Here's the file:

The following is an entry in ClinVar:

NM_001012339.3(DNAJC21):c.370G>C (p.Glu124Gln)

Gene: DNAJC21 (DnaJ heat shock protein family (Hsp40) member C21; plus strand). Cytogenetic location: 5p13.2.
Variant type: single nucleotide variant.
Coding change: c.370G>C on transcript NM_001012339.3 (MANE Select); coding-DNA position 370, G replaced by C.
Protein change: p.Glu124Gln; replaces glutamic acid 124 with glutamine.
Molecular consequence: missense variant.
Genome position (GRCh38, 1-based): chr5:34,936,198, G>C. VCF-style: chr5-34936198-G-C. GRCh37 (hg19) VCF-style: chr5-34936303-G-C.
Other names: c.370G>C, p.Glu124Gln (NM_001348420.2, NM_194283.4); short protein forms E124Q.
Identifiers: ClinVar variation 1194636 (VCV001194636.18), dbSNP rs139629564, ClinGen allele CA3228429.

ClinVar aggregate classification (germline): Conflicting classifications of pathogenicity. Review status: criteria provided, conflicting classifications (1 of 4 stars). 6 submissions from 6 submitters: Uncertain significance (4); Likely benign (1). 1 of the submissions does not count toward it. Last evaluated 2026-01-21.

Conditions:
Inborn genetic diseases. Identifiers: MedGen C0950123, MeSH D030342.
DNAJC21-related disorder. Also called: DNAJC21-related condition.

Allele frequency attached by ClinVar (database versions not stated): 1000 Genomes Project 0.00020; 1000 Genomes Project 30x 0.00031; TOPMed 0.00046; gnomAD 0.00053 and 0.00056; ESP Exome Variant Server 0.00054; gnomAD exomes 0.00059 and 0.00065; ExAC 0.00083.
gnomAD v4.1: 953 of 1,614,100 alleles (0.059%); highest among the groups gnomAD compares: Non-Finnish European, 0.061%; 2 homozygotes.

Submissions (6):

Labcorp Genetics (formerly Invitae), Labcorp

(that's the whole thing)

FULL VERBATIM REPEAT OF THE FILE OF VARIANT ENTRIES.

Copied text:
The following is an entry in ClinVar:

NM_001012339.3(DNAJC21):c.370G>C (p.Glu124Gln)

Gene: DNAJC21 (DnaJ heat shock protein family (Hsp40) member C21; plus strand). Cytogenetic location: 5p13.2.
Variant type: single nucleotide variant.
Coding change: c.370G>C on transcript NM_001012339.3 (MANE Select); coding-DNA position 370, G replaced by C.
Protein change: p.Glu124Gln; replaces glutamic acid 124 with glutamine.
Molecular consequence: missense variant.
Genome position (GRCh38, 1-based): chr5:34,936,198, G>C. VCF-style: chr5-34936198-G-C. GRCh37 (hg19) VCF-style: chr5-34936303-G-C.
Other names: c.370G>C, p.Glu124Gln (NM_001348420.2, NM_194283.4); short protein forms E124Q.
Identifiers: ClinVar variation 1194636 (VCV001194636.18), dbSNP rs139629564, ClinGen allele CA3228429.

ClinVar aggregate classification (germline): Conflicting classifications of pathogenicity. Review status: criteria provided, conflicting classifications (1 of 4 stars). 6 submissions from 6 submitters: Uncertain significance (4); Likely benign (1). 1 of the submissions does not count toward it. Last evaluated 2026-01-21.

Conditions:
Inborn genetic diseases. Identifiers: MedGen C0950123, MeSH D030342.
DNAJC21-related disorder. Also called: DNAJC21-related condition.

Allele frequency attached by ClinVar (database versions not stated): 1000 Genomes Project 0.00020; 1000 Genomes Project 30x 0.00031; TOPMed 0.00046; gnomAD 0.00053 and 0.00056; ESP Exome Variant Server 0.00054; gnomAD exomes 0.00059 and 0.00065; ExAC 0.00083.
gnomAD v4.1: 953 of 1,614,100 alleles (0.059%); highest among the groups gnomAD compares: Non-Finnish European, 0.061%; 2 homozygotes.

Submissions (6):

Labcorp Genetics (formerly Invitae), Labcorp